I attended the Ward 10 Council meeting the other day and I had several thoughts. The first was simply how utterly inefficient the TDSB’s system for parental involvement is. I’ll get to the others in a later blog post.
Parents spend two hours at a parent council meeting, which selects a parent to go the Ward council meeting, which kills another evening, which selects a parent to go to yet another higher-level committee meeting, which kills another evening. All parental input is filtered through this incredibly time-consuming and painful committee process, ensuring that most of the energy input from parental volunteers is used up in organizational friction. Making the information round-trip – from parents to Board and back again – can take months.
This sort of committee pyramid might have been acceptable once upon a time when most people didn’t own, say, telephones or computers. If that’s the only way to get input up to the Board and output back down to the parents, then it’s better than nothing.
But it’s not the only way. Flat organizational structures are in common usage at large corporations, and easily possible with modern communication technologies. The technical geeks use software such as electronic mailing lists and bug-trackers to organize people spread around the world toward a common end. These technologies work, and they make involvement easy.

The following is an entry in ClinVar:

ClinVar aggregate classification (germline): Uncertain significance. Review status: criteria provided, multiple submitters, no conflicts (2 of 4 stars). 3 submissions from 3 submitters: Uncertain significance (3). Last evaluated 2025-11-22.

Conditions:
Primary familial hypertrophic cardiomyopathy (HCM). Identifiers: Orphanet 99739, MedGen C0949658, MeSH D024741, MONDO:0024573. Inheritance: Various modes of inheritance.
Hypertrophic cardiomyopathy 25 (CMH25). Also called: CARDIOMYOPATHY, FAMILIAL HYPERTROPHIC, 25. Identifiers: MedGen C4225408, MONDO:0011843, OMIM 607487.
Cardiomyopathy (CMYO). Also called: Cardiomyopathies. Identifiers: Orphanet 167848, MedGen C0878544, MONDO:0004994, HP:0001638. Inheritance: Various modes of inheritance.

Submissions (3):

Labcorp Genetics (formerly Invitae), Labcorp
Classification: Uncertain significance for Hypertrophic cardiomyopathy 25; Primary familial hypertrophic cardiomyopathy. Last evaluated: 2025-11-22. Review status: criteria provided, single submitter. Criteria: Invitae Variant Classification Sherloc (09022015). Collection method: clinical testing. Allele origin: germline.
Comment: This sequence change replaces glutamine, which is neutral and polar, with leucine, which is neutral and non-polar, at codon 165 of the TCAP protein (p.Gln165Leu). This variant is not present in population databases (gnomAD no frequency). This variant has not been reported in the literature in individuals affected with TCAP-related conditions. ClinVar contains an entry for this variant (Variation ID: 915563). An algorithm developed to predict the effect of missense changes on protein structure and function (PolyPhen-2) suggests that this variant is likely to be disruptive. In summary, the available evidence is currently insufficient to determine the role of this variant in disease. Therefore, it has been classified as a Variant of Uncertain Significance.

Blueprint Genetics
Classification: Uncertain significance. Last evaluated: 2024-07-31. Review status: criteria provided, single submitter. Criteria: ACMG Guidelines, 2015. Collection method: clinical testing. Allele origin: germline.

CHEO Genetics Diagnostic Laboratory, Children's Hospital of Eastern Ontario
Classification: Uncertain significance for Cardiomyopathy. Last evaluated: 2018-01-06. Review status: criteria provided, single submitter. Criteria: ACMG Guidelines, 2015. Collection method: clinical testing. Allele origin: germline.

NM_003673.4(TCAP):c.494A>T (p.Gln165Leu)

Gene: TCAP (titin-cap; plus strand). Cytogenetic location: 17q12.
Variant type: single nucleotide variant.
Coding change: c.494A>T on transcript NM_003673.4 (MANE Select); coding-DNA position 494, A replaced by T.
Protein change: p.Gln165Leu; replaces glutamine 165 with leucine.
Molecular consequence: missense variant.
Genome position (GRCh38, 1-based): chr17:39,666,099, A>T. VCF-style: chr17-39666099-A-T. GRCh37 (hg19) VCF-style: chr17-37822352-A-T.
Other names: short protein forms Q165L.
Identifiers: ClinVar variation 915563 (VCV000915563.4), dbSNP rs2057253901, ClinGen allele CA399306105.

For parental involvement, the TDSB needs more mailing lists and fewer committee meetings. If a sink at your kid’s school is broken, why can’t you go to the school bug tracker and file a bug? If you have concerns about French immersion or special education, why can’t you just subscribe to the appropriate mailing list and ask your questions? Why does the trustee need a system with five layers of committees to send information up and down? Why can’t the trustee just read the mailing lists and see what the parental concerns are, and answer them as they come up, in a forum where everyone interested can read the answer?
Technology can save you many of your evenings that you otherwise might spend in a kid-sized chair at your local elementary school.
If elected, I’ll set up a system of mailing lists and other electronic means to keep everyone directly and intimately informed. My intent is to minimize the number of in-person meetings required for busy parents and maximize parental involvement.